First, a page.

Monthly Archives: March 2018

Accessible Outreach to Persons with Disabilities

Below are some high-level, barrier-free tips for reaching out to persons with disabilities.

Trust the Experts: People with Disabilities

People with disabilities themselves know best what supports, if any, they need.

Ask if you may provide assistance. Listen to what they say. If you can provide a support, do so.

If, after every reasonable effort, you cannot provide a requested support, work with the person to find the next best solution.

Consider Cost

Many people with disabilities live at or below the poverty line. Consider reduced or no-cost tickets for paid events.

Consider ALL Disabilities

Remember that there are a wide range of disabilities – and that many Canadians have more than one.

Disabilities can be visible and non-visible, and may be permanent or temporary.

Different disabilities include, but are not limited to:

  • Mobility disabilities
  • Vision
  • Hearing
  • Intellectual / Developmental
  • Learning Disabilities
  • Mental Health
  • Environmental Sensitivities, such as allergies to perfumes and colognes

Consider ALL barriers. These include buildings, documents, websites, policies, and attitudes.

Build relationships. Take the time to meet representatives of disability organizations and find out the issues of the day.

Liaise with the Party’s Persons Living with Disabilities Committee for leads and best practices.

Use “Person First” Language

Instead of “The disabled”, say, “People with disabilities”.

Use “Person with [a particular disability]”.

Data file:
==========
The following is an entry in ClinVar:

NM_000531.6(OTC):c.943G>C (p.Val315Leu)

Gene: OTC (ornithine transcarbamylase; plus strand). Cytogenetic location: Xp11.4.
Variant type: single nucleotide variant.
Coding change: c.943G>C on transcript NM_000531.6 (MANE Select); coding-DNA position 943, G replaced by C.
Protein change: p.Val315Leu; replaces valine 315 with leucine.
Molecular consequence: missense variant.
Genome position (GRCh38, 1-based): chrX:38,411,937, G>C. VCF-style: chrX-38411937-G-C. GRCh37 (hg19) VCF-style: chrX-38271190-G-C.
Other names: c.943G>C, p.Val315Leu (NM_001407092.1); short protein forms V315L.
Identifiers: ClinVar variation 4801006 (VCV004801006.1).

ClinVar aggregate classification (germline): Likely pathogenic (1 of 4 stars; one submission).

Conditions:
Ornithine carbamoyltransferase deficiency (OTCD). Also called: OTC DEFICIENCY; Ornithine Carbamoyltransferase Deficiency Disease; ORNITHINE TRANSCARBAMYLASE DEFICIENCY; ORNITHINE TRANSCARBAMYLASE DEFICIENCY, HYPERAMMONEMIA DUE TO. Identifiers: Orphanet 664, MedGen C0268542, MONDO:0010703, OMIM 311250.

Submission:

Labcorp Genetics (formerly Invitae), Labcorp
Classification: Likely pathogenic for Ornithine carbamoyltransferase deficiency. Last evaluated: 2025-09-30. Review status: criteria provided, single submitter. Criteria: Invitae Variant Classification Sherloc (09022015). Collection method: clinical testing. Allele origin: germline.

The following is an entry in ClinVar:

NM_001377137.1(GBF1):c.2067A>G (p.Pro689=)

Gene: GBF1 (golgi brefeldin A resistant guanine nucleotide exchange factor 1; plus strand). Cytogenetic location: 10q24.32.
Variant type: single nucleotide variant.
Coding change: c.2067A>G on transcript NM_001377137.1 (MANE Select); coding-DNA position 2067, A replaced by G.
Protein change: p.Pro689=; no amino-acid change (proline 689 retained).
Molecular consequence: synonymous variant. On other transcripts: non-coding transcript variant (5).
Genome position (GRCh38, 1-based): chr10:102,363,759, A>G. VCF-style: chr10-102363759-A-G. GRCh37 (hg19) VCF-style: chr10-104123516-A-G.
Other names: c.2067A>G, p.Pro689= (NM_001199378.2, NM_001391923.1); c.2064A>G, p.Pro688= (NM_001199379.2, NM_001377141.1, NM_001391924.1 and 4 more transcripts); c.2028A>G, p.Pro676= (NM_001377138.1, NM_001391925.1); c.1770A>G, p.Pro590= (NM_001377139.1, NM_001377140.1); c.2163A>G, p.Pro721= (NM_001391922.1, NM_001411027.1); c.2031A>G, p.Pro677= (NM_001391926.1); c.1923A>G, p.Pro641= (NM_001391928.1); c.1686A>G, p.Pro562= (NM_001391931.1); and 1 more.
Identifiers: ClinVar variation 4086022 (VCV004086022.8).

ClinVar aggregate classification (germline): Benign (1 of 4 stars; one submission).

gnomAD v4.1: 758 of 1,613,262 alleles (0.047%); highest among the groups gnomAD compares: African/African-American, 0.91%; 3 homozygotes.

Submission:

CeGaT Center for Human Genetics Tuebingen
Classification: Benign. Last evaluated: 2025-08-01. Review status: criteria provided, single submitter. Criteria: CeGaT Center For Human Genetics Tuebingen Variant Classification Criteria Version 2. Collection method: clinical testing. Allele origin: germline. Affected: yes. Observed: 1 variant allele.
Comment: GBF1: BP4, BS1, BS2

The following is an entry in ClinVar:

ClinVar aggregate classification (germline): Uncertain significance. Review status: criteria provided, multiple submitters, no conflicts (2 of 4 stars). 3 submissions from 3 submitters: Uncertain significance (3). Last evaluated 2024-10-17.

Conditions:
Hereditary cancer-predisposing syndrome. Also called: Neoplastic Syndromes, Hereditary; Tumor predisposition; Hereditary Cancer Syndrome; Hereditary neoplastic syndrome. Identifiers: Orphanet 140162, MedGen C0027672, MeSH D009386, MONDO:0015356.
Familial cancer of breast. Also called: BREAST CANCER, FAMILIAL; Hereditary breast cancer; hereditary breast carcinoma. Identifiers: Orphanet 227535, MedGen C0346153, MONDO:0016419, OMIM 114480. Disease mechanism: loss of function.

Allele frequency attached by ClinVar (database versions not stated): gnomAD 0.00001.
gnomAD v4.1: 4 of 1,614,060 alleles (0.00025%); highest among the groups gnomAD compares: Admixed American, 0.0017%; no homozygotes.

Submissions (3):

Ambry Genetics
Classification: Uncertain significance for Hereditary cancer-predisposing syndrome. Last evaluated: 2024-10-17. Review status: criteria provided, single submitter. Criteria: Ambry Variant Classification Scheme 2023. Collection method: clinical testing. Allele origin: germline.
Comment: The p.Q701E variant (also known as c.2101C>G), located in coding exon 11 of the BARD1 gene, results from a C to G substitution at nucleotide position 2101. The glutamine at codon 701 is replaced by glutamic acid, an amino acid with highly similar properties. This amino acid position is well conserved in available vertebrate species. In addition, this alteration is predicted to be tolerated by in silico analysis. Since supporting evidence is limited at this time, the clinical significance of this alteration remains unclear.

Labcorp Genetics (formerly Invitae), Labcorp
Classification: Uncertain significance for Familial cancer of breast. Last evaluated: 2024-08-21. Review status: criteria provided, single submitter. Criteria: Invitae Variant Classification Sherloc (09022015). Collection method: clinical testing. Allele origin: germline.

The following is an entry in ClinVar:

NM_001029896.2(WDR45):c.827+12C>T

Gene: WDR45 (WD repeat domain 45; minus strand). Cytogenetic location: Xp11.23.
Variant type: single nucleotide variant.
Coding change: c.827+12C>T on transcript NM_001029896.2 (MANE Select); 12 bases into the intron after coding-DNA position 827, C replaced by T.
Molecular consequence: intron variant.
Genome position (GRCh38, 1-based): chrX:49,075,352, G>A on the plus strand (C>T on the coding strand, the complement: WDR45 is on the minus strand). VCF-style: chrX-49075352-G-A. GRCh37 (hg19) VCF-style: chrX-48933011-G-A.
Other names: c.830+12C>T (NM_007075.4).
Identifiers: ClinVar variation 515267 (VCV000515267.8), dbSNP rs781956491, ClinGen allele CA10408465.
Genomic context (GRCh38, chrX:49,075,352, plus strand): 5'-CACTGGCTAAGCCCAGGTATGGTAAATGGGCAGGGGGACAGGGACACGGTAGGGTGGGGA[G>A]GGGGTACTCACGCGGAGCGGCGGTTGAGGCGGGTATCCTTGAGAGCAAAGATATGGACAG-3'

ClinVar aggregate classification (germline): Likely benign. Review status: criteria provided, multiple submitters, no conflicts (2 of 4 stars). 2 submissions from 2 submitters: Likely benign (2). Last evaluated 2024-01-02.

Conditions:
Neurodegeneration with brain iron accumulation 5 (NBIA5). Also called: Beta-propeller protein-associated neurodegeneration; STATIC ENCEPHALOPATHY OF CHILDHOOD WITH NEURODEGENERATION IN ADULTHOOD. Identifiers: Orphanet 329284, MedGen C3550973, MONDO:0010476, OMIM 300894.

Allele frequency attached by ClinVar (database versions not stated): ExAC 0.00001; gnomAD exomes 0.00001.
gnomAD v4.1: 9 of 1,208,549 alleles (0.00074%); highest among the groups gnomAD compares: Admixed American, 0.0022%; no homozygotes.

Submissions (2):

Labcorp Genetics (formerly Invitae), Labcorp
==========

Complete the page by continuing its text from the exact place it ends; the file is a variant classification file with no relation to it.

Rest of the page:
Also see A Way with Words and Images.

Use Plain Language

Plain language is not overly-simplified language – it’s clearly saying what you mean.

For more information, visit and search “plain language”.

Hold Events at Barrier-Free Facilities

Consider ramps, door openers, bathrooms and parking. Consider the interior and exterior.

Place “We Share the Air” Posters at Events

Also remind people to refrain from wearing perfumes and colognes in invitations and notices.

Welcome Service Animals

Service animals provide assistance to people with disabilities. While some are dogs, there are others.

Provide a water bowl for service animals at events

Provide a Quiet Area

For large events, provide a quiet area, with a chair, bed, cups and water.

Use People with Various Disabilities in Communications Images

Include people who use wheelchairs, but include others as well – such as persons using service animals, or people communicating with sign language.

Use Accessible Videos

Accessibility benefits everyone – including people who see videos without audio on social media feeds.

To this end, open captioning is hugely beneficial.

Include a link to download a transcript, and be sure to describe relevant images within the video in the transcript as well.

This resource provides other accessible social media tips:

Use Accessible Documents

Documents (Word or PDF) should have:

  • Sans-Serif fonts like Arial
  • Proper heading structure, and linked tables of content, if documents are long
  • Alternative text for images to ensure that everyone can access information
  • Data of numerical graphics also provided in text, lists or tables
  • Colour contrast

Provide Sign Language and Other Supports Upon Request

American Sign Language (for English speakers) and Langue des signes québécoise (for French speakers) should be provided upon request. For large events, consider having interpreters on hand.